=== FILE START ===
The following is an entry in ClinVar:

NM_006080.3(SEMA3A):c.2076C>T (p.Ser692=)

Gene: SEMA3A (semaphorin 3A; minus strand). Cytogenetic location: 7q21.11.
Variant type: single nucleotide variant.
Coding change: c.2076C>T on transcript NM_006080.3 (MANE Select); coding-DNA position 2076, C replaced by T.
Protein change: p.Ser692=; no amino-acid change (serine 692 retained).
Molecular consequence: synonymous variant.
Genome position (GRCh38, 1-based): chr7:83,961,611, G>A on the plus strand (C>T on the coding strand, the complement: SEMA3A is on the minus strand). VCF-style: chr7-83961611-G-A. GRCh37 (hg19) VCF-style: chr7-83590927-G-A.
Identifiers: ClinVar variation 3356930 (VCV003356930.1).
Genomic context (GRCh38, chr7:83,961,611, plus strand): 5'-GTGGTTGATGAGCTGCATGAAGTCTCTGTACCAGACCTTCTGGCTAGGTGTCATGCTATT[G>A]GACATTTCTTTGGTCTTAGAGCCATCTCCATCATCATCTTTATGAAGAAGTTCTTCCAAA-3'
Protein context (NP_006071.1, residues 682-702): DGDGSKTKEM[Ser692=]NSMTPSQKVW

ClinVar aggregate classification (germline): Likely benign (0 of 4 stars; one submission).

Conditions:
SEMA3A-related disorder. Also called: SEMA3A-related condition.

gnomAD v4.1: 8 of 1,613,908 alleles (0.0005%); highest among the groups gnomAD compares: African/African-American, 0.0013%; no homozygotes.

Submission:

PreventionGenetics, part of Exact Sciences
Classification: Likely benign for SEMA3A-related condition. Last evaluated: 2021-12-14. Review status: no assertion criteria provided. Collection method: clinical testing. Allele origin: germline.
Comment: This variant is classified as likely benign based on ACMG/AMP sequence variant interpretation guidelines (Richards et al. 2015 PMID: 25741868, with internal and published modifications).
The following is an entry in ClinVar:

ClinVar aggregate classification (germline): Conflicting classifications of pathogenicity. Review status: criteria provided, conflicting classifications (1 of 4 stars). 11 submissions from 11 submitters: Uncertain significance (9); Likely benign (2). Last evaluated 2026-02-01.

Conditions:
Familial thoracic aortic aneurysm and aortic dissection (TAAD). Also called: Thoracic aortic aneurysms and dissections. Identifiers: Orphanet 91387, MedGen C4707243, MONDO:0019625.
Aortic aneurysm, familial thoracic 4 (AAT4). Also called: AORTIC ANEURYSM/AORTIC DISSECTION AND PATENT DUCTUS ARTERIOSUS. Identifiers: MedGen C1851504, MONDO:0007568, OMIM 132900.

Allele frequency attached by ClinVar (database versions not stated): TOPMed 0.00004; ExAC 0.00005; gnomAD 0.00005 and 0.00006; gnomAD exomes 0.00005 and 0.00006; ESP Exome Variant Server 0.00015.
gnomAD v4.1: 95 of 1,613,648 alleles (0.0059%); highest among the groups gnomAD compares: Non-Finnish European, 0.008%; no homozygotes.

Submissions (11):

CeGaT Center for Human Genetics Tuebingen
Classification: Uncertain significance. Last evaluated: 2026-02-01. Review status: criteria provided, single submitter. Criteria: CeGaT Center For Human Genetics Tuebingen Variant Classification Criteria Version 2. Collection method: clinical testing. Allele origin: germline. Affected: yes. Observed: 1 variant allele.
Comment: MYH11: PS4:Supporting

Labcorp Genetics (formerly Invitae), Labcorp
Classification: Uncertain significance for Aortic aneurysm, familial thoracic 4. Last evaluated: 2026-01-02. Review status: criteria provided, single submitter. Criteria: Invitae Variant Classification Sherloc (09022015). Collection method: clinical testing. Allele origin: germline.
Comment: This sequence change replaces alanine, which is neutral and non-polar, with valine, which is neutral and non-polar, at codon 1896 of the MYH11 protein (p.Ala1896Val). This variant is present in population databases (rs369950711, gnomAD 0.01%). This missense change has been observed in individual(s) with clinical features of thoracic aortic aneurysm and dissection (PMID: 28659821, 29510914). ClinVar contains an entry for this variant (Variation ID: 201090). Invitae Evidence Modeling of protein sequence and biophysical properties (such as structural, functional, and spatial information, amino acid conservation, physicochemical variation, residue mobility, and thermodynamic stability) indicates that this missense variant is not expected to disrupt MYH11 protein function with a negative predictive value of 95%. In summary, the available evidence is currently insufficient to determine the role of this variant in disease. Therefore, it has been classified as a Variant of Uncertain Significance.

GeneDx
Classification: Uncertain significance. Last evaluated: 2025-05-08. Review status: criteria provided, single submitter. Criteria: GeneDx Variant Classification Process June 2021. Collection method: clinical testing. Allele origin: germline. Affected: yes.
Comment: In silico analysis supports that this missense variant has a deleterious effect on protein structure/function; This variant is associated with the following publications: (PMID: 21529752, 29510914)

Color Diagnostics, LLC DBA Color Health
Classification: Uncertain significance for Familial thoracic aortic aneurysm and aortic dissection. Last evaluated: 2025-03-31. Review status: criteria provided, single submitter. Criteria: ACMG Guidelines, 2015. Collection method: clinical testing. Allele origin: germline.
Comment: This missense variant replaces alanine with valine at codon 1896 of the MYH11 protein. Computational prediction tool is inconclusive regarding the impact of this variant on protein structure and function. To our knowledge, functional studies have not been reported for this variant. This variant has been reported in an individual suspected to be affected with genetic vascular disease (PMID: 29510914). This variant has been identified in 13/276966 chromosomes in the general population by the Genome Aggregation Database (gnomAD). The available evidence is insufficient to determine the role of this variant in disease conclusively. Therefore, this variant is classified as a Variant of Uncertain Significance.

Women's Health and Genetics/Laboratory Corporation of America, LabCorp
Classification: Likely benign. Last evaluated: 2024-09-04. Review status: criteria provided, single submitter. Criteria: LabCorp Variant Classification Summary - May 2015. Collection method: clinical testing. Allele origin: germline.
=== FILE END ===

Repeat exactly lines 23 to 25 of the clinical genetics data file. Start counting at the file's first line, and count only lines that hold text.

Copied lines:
Familial thoracic aortic aneurysm and aortic dissection (TAAD). Also called: Thoracic aortic aneurysms and dissections. Identifiers: Orphanet 91387, MedGen C4707243, MONDO:0019625.
Aortic aneurysm, familial thoracic 4 (AAT4). Also called: AORTIC ANEURYSM/AORTIC DISSECTION AND PATENT DUCTUS ARTERIOSUS. Identifiers: MedGen C1851504, MONDO:0007568, OMIM 132900.

Allele frequency attached by ClinVar (database versions not stated): TOPMed 0.00004; ExAC 0.00005; gnomAD 0.00005 and 0.00006; gnomAD exomes 0.00005 and 0.00006; ESP Exome Variant Server 0.00015.